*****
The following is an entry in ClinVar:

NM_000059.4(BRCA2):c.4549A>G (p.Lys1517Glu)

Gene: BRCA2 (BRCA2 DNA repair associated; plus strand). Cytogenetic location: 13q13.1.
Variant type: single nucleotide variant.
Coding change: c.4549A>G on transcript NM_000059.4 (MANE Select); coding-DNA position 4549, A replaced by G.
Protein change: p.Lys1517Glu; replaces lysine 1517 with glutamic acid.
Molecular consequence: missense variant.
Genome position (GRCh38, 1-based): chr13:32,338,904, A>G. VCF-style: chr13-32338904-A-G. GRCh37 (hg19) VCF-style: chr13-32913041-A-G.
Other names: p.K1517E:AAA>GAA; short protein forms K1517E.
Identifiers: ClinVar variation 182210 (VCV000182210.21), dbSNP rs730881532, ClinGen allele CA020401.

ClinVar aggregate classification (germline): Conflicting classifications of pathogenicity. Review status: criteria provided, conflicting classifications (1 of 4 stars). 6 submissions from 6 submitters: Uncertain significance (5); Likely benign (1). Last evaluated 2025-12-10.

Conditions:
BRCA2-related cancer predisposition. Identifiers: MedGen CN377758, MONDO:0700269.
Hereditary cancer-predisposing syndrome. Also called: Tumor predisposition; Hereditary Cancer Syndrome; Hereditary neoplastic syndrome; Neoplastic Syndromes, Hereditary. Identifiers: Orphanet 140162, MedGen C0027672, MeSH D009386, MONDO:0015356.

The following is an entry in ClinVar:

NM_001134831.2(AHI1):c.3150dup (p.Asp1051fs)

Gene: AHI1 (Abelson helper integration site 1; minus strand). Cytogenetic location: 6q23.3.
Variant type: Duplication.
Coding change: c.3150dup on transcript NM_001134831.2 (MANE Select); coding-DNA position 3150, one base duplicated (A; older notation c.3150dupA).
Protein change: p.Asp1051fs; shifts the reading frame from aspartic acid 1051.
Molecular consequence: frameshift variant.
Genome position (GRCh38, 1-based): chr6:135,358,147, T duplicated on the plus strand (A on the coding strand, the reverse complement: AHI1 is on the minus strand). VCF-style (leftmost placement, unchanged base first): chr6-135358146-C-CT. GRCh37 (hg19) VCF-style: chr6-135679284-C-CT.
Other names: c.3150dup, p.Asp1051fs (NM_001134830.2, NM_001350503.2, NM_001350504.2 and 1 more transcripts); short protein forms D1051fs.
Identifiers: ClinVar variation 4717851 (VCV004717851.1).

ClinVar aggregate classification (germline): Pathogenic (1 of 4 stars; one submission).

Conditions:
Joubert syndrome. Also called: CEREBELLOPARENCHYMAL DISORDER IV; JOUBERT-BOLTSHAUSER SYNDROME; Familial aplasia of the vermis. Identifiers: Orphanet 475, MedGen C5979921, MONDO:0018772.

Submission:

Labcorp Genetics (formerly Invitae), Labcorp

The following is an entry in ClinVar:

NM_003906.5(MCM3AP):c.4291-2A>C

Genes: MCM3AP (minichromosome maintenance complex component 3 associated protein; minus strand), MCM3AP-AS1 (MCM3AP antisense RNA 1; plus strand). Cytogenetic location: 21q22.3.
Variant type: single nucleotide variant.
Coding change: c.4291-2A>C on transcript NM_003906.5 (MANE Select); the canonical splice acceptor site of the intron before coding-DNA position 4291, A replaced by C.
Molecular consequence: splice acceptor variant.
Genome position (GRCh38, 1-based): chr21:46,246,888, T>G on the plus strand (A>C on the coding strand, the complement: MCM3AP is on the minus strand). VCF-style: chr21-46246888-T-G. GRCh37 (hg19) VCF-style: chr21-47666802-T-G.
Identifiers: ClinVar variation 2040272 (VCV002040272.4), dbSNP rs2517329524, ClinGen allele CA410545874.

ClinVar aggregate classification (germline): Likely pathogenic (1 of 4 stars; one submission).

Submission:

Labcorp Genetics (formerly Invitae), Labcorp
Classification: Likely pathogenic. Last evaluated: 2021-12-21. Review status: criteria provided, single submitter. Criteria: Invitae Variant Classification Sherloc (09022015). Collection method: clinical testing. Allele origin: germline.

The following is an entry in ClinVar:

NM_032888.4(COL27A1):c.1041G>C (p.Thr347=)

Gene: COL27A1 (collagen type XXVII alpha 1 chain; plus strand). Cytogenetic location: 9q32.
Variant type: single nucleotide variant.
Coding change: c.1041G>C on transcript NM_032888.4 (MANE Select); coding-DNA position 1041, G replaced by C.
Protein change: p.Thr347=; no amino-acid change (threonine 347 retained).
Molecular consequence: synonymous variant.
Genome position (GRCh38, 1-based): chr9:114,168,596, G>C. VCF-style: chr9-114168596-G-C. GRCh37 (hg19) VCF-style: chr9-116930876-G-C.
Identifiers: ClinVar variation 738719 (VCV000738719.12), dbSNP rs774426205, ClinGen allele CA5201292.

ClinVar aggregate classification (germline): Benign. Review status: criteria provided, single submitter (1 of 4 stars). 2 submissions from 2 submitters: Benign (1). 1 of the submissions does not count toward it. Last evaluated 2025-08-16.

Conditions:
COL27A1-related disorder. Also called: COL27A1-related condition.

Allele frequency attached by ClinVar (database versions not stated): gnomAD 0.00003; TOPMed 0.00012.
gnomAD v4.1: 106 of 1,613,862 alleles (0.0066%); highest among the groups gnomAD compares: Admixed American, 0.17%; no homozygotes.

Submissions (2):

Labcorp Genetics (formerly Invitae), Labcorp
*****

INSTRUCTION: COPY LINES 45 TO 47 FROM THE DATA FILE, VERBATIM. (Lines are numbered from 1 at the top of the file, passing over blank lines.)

Variant type: single nucleotide variant.
Coding change: c.1041G>C on transcript NM_032888.4 (MANE Select); coding-DNA position 1041, G replaced by C.
Protein change: p.Thr347=; no amino-acid change (threonine 347 retained).